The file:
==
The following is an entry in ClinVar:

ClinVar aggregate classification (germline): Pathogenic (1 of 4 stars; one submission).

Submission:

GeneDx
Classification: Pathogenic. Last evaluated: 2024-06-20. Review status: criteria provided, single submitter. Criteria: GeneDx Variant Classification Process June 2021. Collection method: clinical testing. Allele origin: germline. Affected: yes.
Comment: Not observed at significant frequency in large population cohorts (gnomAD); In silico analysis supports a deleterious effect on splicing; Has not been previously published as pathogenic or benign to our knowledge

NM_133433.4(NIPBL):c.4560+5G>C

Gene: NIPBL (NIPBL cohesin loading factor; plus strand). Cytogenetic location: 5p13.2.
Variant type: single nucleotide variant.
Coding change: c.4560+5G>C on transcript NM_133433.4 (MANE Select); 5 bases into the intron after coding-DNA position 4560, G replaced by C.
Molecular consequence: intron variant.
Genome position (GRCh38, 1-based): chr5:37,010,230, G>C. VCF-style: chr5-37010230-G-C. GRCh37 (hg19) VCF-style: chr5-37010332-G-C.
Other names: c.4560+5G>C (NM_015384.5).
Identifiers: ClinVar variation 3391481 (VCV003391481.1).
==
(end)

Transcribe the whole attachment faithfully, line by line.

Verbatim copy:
The following is an entry in ClinVar:

ClinVar aggregate classification (germline): Pathogenic (1 of 4 stars; one submission).

Submission:

GeneDx
Classification: Pathogenic. Last evaluated: 2024-06-20. Review status: criteria provided, single submitter. Criteria: GeneDx Variant Classification Process June 2021. Collection method: clinical testing. Allele origin: germline. Affected: yes.
Comment: Not observed at significant frequency in large population cohorts (gnomAD); In silico analysis supports a deleterious effect on splicing; Has not been previously published as pathogenic or benign to our knowledge

NM_133433.4(NIPBL):c.4560+5G>C

Gene: NIPBL (NIPBL cohesin loading factor; plus strand). Cytogenetic location: 5p13.2.
Variant type: single nucleotide variant.
Coding change: c.4560+5G>C on transcript NM_133433.4 (MANE Select); 5 bases into the intron after coding-DNA position 4560, G replaced by C.
Molecular consequence: intron variant.
Genome position (GRCh38, 1-based): chr5:37,010,230, G>C. VCF-style: chr5-37010230-G-C. GRCh37 (hg19) VCF-style: chr5-37010332-G-C.
Other names: c.4560+5G>C (NM_015384.5).
Identifiers: ClinVar variation 3391481 (VCV003391481.1).